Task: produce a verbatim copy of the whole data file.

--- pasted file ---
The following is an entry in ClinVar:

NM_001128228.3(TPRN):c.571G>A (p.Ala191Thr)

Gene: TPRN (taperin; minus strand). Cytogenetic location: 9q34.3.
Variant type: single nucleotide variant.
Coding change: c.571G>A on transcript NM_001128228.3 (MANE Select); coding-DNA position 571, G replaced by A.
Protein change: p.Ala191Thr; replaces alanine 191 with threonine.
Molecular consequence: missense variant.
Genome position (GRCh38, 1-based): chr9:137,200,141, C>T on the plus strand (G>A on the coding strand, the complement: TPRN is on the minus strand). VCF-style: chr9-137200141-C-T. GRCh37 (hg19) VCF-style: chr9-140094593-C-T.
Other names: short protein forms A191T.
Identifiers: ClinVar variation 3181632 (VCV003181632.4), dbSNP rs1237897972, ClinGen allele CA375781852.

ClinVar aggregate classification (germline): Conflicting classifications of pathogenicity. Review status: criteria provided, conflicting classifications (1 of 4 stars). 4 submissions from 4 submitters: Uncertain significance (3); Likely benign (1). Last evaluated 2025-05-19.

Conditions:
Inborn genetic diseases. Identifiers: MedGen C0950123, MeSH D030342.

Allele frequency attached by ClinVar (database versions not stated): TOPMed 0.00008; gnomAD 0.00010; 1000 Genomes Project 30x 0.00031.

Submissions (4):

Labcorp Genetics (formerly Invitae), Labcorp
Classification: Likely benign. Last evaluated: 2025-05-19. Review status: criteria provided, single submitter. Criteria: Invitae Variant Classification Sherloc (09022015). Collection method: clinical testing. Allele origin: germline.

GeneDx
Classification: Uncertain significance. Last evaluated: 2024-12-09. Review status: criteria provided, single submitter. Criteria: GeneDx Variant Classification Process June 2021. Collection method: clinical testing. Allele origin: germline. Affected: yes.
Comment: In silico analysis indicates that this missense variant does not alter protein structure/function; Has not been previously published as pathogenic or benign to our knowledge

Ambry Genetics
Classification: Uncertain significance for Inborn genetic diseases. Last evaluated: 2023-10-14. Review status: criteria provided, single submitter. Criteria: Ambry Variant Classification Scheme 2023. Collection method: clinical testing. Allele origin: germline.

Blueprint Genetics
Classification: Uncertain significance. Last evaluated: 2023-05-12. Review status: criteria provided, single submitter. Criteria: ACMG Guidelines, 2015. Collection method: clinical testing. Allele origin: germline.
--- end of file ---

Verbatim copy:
The following is an entry in ClinVar:

NM_001128228.3(TPRN):c.571G>A (p.Ala191Thr)

Gene: TPRN (taperin; minus strand). Cytogenetic location: 9q34.3.
Variant type: single nucleotide variant.
Coding change: c.571G>A on transcript NM_001128228.3 (MANE Select); coding-DNA position 571, G replaced by A.
Protein change: p.Ala191Thr; replaces alanine 191 with threonine.
Molecular consequence: missense variant.
Genome position (GRCh38, 1-based): chr9:137,200,141, C>T on the plus strand (G>A on the coding strand, the complement: TPRN is on the minus strand). VCF-style: chr9-137200141-C-T. GRCh37 (hg19) VCF-style: chr9-140094593-C-T.
Other names: short protein forms A191T.
Identifiers: ClinVar variation 3181632 (VCV003181632.4), dbSNP rs1237897972, ClinGen allele CA375781852.

ClinVar aggregate classification (germline): Conflicting classifications of pathogenicity. Review status: criteria provided, conflicting classifications (1 of 4 stars). 4 submissions from 4 submitters: Uncertain significance (3); Likely benign (1). Last evaluated 2025-05-19.

Conditions:
Inborn genetic diseases. Identifiers: MedGen C0950123, MeSH D030342.

Allele frequency attached by ClinVar (database versions not stated): TOPMed 0.00008; gnomAD 0.00010; 1000 Genomes Project 30x 0.00031.

Submissions (4):

Labcorp Genetics (formerly Invitae), Labcorp
Classification: Likely benign. Last evaluated: 2025-05-19. Review status: criteria provided, single submitter. Criteria: Invitae Variant Classification Sherloc (09022015). Collection method: clinical testing. Allele origin: germline.

GeneDx
Classification: Uncertain significance. Last evaluated: 2024-12-09. Review status: criteria provided, single submitter. Criteria: GeneDx Variant Classification Process June 2021. Collection method: clinical testing. Allele origin: germline. Affected: yes.
Comment: In silico analysis indicates that this missense variant does not alter protein structure/function; Has not been previously published as pathogenic or benign to our knowledge

Ambry Genetics
Classification: Uncertain significance for Inborn genetic diseases. Last evaluated: 2023-10-14. Review status: criteria provided, single submitter. Criteria: Ambry Variant Classification Scheme 2023. Collection method: clinical testing. Allele origin: germline.

Blueprint Genetics
Classification: Uncertain significance. Last evaluated: 2023-05-12. Review status: criteria provided, single submitter. Criteria: ACMG Guidelines, 2015. Collection method: clinical testing. Allele origin: germline.